You can find out much more about LCHF at The Diet Doctor's blog.
It all began in Sweden
In 2004, Dr Annika Dahlqvist was a relatively obscure General Practioner living in Njurunda, Sundsvall. But in the autumn of that year, she discovered how a diet low in carbohydrate could help her in the areas of both obesity and ill health.
For some while, she had been suffering from symptoms which you and I would loosely describe as Irritable Bowel Syndrome. She was also experiencing chronic fatigue syndrome, insomnia and (to be complete) she snored!
All of these ailments or illnesses disappeared pretty quickly after she dropped most of her carbohydrate intake and increased the proportion of natural fats in her diet. “I realized that these mechanisms should also be able to apply to many other people, and therefore began to spread my experiences via e-mail contacts and letters to newspapers describing my diet program” she says. In autumn 2005 she started her first blog on the subject and since then, has written thousands of blog posts about carbs, and also linked to many reports and research papers on science, health benefits, etc.
Since May 2011 she has also been writing her WordPress blog at (http://annikadahlqvist.com/om-dr-annika-dahlqvist/); mostly because she was getting irritated by the amount of advertising on her previous blog.
Problems with authorities
The last few years have been tumultuous for her. She lost her job at the Njurunda Medical centre, in November 2006, because her LCHF diet recommendations were not in line with the authorities. In spite of this she received more and more media attention about her diet and in January 2008 the Swedish national authorities finally approved her low carbohydrate diet, and assessed that it was "in accordance with good clinical practice". The evidence was simply too convincing. She began to travel the length and breadth of the country givin lectures on carbs and wrote several books on the subject.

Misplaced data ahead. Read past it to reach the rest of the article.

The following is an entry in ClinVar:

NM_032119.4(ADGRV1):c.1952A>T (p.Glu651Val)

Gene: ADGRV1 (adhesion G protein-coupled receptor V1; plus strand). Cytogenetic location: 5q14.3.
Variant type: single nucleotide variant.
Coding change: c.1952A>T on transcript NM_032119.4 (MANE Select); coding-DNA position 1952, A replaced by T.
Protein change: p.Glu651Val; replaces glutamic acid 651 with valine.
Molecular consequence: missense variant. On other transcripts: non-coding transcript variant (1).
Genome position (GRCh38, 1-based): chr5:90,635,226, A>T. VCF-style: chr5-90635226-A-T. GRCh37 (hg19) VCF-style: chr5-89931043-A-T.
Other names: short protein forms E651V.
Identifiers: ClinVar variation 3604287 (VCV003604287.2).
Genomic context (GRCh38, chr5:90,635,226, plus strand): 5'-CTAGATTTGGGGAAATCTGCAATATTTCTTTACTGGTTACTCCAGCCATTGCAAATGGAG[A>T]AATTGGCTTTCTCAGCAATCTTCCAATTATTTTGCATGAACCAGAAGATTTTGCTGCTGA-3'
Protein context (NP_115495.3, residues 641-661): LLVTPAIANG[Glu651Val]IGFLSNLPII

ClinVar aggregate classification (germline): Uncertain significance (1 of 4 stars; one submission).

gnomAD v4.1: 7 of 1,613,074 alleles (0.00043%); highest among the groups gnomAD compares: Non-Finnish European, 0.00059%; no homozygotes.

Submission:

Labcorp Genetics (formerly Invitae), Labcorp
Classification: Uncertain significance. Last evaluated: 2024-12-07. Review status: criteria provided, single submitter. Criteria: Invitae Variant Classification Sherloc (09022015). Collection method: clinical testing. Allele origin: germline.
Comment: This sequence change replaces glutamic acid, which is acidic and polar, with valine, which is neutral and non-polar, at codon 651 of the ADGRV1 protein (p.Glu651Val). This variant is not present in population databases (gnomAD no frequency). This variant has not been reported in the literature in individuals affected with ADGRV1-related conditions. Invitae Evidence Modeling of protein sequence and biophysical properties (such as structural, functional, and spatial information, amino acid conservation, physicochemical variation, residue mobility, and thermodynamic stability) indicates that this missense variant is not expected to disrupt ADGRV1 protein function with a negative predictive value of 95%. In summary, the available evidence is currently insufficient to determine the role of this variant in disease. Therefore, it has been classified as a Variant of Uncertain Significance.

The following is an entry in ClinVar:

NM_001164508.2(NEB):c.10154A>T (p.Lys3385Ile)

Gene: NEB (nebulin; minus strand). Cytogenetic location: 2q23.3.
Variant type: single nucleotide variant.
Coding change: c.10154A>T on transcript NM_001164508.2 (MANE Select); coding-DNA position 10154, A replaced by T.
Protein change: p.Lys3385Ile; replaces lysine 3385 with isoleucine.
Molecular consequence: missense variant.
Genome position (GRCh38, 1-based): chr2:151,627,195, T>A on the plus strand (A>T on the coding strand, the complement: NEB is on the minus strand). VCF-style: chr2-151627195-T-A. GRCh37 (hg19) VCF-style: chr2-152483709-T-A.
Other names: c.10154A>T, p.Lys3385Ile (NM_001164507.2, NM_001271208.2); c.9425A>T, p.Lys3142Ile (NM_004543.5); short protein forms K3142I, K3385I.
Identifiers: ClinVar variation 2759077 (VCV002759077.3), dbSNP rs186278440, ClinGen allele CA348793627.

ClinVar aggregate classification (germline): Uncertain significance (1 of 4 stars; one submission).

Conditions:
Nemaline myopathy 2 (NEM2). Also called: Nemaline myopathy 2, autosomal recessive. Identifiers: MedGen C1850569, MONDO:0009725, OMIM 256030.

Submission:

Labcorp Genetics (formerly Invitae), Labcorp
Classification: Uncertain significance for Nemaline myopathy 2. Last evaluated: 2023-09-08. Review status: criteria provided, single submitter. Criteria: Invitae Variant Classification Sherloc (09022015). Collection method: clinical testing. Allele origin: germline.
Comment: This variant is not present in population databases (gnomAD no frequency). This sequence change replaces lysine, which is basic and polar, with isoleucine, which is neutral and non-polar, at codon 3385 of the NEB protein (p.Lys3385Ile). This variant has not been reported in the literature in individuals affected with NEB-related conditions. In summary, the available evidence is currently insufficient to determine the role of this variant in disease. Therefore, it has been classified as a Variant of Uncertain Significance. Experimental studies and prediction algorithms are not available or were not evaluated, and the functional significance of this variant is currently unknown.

The autumn of 2009, was a turning point as she tackled another public health issue, arguing against the mass vaccinations for swine flu, which had been initiated across Sweden. This time, the media were not so supportive believing that vaccination was vital. Her star fell and she was suspended from her work at the Primary Care Shelter in Västernorrland County Council, and considered by many to be a dangerous person.
But the LCHF message survived, due to its growing reputation in the fight against obesity and success tackling other health-related issues.
Finally, she was vindicated; it turned out that she had been right when it came to mass vaccination, and she has now regained work, currently being employed at the Health Centre in Sundsvall.
At her Swedish language blog, she says the following: The "Food establishment" consisting of nutrition professors and nutritionists in recent years has gone on the counter-attack against low-carb diets, which turn their own low-fat high-carbohydrate diet model that has prevailed for 40 years upside down on. They are supported by the food industry and the pharmaceutical industry which both continue to make money from it.
You cannot accuse Dr Ahlqvist of shying away from a fight but as time goes on, the ball seems to be more often in her court.